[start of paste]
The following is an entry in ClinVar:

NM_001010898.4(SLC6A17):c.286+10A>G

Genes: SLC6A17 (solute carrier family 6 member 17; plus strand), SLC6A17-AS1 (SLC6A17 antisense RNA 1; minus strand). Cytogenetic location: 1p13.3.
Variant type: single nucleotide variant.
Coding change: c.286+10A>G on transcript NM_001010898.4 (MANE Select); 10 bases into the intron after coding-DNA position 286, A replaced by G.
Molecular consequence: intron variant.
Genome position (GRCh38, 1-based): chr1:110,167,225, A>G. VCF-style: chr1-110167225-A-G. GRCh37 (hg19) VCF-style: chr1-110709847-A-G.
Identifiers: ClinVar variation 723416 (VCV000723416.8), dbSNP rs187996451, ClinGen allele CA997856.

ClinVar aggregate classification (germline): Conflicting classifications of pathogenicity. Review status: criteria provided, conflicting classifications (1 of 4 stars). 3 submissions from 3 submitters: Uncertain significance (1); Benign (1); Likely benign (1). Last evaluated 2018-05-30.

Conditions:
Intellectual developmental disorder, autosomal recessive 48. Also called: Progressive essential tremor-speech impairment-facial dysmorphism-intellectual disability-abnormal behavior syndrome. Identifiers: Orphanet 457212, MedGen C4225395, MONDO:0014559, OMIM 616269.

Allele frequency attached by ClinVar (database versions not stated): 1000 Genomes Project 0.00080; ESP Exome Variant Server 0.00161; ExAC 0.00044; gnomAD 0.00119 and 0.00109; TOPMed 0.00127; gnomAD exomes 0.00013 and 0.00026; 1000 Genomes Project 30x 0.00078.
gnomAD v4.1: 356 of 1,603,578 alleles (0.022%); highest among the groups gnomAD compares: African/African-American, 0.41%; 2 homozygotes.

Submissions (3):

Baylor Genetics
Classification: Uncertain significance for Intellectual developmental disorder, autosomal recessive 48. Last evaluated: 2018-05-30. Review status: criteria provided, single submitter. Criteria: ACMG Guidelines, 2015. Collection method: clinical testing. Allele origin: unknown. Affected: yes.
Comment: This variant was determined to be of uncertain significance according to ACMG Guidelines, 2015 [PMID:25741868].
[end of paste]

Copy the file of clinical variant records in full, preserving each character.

The following is an entry in ClinVar:

NM_001010898.4(SLC6A17):c.286+10A>G

Genes: SLC6A17 (solute carrier family 6 member 17; plus strand), SLC6A17-AS1 (SLC6A17 antisense RNA 1; minus strand). Cytogenetic location: 1p13.3.
Variant type: single nucleotide variant.
Coding change: c.286+10A>G on transcript NM_001010898.4 (MANE Select); 10 bases into the intron after coding-DNA position 286, A replaced by G.
Molecular consequence: intron variant.
Genome position (GRCh38, 1-based): chr1:110,167,225, A>G. VCF-style: chr1-110167225-A-G. GRCh37 (hg19) VCF-style: chr1-110709847-A-G.
Identifiers: ClinVar variation 723416 (VCV000723416.8), dbSNP rs187996451, ClinGen allele CA997856.

ClinVar aggregate classification (germline): Conflicting classifications of pathogenicity. Review status: criteria provided, conflicting classifications (1 of 4 stars). 3 submissions from 3 submitters: Uncertain significance (1); Benign (1); Likely benign (1). Last evaluated 2018-05-30.

Conditions:
Intellectual developmental disorder, autosomal recessive 48. Also called: Progressive essential tremor-speech impairment-facial dysmorphism-intellectual disability-abnormal behavior syndrome. Identifiers: Orphanet 457212, MedGen C4225395, MONDO:0014559, OMIM 616269.

Allele frequency attached by ClinVar (database versions not stated): 1000 Genomes Project 0.00080; ESP Exome Variant Server 0.00161; ExAC 0.00044; gnomAD 0.00119 and 0.00109; TOPMed 0.00127; gnomAD exomes 0.00013 and 0.00026; 1000 Genomes Project 30x 0.00078.
gnomAD v4.1: 356 of 1,603,578 alleles (0.022%); highest among the groups gnomAD compares: African/African-American, 0.41%; 2 homozygotes.

Submissions (3):

Baylor Genetics
Classification: Uncertain significance for Intellectual developmental disorder, autosomal recessive 48. Last evaluated: 2018-05-30. Review status: criteria provided, single submitter. Criteria: ACMG Guidelines, 2015. Collection method: clinical testing. Allele origin: unknown. Affected: yes.
Comment: This variant was determined to be of uncertain significance according to ACMG Guidelines, 2015 [PMID:25741868].